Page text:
Putin’s invasion of Ukraine offers a preview of a much more dangerous world

By | March 7, 2022

Shadi Hamid writes:

If there was any doubt before, the answer is now clear. Vladimir Putin is showing that a world without American power—or, for that matter, Western power—is not a better world.

For the generation of Americans who came of age in the shadow of the September 11 attacks, the world America had made came with a question mark. Their formative experiences were the ones in which American power had been used for ill, in Iraq and Afghanistan. In the Middle East more broadly, and for much longer, the United States had built a security architecture around some of the world’s most repressive regimes. For those on the left, this was nothing new, and it was all too obvious. I spent my college years reading Noam Chomsky and other leftist critics of U.S. foreign policy, and they weren’t entirely wrong. On balance, the U.S. may have been a force for good, but in particular regions and at particular times, it had been anything but.

Blaming America first became all too easy. After September 11, U.S. power was as overwhelming as it was uncontested. That it was squandered on two endless wars made it convenient to focus on America’s sins, while underplaying Russia’s and China’s growing ambitions.

For his part, Putin understood well that the balance of power was shifting. Knowing what he knew, the Russian president wasn’t necessarily “irrational” in deciding to invade Ukraine. He had good reason to think that he could get away with it. After all, he had gotten away with quite a lot for nearly 15 years, ever since the Russian war against Georgia in 2008, when George W. Bush was still president. Then he annexed Crimea in 2014 and intervened brutally in Syria in 2015. Each time, in an understandable desire to avoid an escalatory spiral with Russia, the United States held back and tried not to do anything that might provoke Putin. Meanwhile, Europe became more and more dependent on Russian energy; Germany, for example, was importing 55 percent of its natural gas from Russia. Just three weeks ago, it was possible for Der Spiegel to declare that most Germans thought “peace with Russia is the only thing that matters.”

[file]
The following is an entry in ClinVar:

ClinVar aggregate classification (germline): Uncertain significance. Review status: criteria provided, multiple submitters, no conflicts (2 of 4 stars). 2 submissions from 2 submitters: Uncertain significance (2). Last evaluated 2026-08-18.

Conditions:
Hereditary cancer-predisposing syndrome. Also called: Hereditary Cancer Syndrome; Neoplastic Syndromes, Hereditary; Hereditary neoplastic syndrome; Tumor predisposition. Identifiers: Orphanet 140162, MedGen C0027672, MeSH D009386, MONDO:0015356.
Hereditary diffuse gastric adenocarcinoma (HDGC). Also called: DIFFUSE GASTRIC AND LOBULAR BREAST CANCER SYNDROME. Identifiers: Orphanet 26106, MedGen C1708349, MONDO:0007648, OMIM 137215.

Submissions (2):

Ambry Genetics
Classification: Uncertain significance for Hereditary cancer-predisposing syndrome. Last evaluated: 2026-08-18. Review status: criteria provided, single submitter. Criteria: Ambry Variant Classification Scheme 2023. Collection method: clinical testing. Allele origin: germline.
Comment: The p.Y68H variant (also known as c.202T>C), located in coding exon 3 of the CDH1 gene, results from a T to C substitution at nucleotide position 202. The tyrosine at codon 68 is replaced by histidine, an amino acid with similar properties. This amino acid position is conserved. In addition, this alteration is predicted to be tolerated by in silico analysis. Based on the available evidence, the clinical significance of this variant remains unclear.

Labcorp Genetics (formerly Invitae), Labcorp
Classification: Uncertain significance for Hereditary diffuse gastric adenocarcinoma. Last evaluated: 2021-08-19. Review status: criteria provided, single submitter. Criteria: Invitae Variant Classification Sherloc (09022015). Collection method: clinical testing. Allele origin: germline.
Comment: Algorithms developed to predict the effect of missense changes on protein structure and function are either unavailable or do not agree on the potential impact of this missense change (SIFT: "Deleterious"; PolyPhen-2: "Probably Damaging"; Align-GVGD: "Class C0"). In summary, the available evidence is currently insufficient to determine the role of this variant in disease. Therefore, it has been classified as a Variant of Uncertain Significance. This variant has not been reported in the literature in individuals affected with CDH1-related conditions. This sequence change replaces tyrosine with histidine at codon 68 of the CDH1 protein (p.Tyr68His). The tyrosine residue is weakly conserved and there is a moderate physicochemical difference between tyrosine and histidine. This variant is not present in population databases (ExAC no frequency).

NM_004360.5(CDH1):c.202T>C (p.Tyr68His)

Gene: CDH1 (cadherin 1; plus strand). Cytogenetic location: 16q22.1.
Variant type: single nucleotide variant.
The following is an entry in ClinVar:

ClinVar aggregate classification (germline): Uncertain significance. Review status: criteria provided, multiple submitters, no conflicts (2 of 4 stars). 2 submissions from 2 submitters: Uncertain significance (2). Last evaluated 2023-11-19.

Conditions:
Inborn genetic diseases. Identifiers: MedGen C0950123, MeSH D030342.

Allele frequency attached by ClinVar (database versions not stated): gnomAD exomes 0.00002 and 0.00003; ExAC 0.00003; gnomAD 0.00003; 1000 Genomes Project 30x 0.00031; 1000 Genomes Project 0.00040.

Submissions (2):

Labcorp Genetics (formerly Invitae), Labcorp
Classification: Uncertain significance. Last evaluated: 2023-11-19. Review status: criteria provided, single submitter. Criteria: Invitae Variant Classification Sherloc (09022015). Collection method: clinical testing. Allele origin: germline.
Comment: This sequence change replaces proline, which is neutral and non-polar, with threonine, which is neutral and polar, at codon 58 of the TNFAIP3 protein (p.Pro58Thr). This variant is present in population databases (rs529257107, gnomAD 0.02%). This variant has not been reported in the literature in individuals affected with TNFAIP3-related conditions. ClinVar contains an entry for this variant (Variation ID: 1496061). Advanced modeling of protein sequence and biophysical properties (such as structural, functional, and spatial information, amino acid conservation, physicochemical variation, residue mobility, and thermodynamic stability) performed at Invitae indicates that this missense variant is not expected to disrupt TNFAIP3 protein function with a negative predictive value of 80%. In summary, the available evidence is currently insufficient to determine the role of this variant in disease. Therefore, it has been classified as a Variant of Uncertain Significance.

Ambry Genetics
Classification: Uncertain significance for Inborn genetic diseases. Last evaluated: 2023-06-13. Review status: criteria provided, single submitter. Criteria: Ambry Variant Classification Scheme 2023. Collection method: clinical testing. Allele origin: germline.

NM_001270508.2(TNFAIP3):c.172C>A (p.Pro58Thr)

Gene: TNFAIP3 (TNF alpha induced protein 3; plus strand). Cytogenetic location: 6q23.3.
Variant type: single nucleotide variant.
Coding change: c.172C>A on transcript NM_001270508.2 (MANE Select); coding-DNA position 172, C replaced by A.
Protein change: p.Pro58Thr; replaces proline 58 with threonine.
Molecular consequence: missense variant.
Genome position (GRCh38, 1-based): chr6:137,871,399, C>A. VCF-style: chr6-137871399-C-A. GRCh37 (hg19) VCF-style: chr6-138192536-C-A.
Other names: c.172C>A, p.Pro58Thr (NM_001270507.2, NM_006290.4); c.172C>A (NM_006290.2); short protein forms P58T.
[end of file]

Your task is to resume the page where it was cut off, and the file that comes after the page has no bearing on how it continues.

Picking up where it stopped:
The narrative of a feckless and divided West solidified for years. We, as Americans, were feeling unsure of ourselves, so it was only reasonable that Putin would feel it too. In such a context, and after four years of Donald Trump and the domestic turmoil that he wrought, it was tempting to valorize “restraint” and limited engagements abroad. Worried about imperial overreach, most of the American left opposed direct U.S. military action against Bashar al-Assad’s regime in the early 2010s, even though it was Russian and Iranian intervention on behalf of Syria’s dictator that bore the marks of a real imperial enterprise, not just an imagined one. [Continue reading…]

Print Friendly, PDF & Email